The funny thing is that right here in the United States -- that great bastion of free enterprise and cyber-ingenuity -- the federal government once extracted similar access agreements from private telecom carriers. As I type this, I can look outside my San Francisco office window and see 611 Folsom Street, the AT&T building at the center of the Bush administration's warrantless wiretap controversy. Most of AT&T's overseas phone and Internet signals, not to mention entirely domestic transmissions, run through this building. And it's here that the company in 2003 allegedly built an entire room -- a "shadow hub" -- that collected those transmissions for review by the National Security Agency. Big Brother has terabytes of your information, even if he lacks the resources to look at it all.

And yet. The US still is one of the freer nations on the planet. While warrantless wiretaps, cell-phone traces, and decrypted personal signals scare the bejeezus out of me, I can only imagine what that power can mean in less progressive societies like the ones considering BlackBerry bans. In Saudi Arabia, witchcraft is still a capital offense; best not to speak too colloquially on the phone, I guess, lest you be mistaken for an incubus. Should Indonesia get access to a BlackBerry server, as it desires, you'll want to think twice about discussing that adventure trip to East Timor over the phone. Likewise with your Nepal or Pakistan travel plans if you're phoning someone from India, which is also threatening Google and Skype over access to their decrypted signals.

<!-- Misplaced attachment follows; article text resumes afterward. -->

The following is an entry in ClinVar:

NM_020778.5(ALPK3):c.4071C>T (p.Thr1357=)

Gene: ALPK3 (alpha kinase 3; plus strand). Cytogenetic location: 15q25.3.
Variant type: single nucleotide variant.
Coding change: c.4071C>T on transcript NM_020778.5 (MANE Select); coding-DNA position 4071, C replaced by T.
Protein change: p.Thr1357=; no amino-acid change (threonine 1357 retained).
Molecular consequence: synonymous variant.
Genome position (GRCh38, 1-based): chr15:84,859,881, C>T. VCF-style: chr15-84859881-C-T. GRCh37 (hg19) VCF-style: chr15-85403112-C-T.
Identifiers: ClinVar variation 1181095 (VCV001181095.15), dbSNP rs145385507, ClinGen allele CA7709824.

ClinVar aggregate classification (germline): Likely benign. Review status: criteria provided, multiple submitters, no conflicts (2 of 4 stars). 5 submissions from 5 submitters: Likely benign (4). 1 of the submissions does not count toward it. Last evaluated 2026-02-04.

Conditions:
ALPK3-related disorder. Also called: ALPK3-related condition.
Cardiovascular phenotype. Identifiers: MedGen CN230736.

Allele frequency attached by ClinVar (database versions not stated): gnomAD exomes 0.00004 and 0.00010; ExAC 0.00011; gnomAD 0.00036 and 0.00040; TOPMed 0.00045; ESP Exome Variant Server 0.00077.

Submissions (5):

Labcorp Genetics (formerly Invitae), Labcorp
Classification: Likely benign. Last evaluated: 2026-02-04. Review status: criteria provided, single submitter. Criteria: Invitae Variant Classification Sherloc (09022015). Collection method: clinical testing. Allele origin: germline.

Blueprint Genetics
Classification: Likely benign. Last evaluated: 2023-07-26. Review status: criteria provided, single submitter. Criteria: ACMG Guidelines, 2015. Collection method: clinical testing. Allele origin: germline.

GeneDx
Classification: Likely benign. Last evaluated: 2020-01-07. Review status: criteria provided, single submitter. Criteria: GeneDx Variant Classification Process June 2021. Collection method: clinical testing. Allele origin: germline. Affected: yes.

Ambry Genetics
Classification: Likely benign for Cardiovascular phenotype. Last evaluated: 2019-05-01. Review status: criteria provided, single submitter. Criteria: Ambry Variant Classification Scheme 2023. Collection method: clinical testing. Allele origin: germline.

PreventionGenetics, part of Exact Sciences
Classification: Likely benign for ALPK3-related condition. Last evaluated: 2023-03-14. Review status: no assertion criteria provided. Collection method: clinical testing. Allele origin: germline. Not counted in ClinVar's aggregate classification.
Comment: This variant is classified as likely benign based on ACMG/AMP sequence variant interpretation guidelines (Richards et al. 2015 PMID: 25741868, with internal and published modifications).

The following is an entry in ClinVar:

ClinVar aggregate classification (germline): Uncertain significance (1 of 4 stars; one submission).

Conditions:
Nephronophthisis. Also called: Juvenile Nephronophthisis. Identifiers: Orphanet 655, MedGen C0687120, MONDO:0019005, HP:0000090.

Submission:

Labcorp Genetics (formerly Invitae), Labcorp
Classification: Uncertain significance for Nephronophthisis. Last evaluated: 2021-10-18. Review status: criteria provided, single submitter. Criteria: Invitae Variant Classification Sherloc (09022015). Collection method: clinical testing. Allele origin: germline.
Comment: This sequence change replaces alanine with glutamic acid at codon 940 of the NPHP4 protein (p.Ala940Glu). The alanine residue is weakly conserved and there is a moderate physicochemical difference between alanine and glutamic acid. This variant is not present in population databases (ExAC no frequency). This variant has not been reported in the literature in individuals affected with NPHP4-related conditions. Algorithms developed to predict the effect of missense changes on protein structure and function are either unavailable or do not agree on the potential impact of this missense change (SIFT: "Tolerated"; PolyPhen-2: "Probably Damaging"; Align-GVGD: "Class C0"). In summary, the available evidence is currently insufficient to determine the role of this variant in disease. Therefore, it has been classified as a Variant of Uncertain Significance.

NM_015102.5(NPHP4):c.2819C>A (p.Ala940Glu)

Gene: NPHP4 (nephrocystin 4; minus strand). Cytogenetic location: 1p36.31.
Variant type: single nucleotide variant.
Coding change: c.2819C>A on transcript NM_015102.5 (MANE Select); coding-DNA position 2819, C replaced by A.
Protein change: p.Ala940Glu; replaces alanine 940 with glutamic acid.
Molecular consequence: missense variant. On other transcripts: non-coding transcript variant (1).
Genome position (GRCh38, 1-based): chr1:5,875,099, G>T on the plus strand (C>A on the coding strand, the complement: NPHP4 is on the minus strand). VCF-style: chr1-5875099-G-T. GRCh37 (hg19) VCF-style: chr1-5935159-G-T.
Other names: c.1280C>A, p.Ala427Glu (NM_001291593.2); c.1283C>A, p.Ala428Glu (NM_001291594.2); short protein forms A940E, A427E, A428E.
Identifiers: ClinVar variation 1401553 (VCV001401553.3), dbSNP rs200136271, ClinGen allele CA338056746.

In America, we've had our share of ruthless spies. Bill Belichick. Dick Cheney. And while they were both (in my considered estimation) irredeemably evil, neither of them had the expansive media access that these countries seek. That access warps governments. Whether or not they can handle and decrypt all those transmissions, they'll think they can.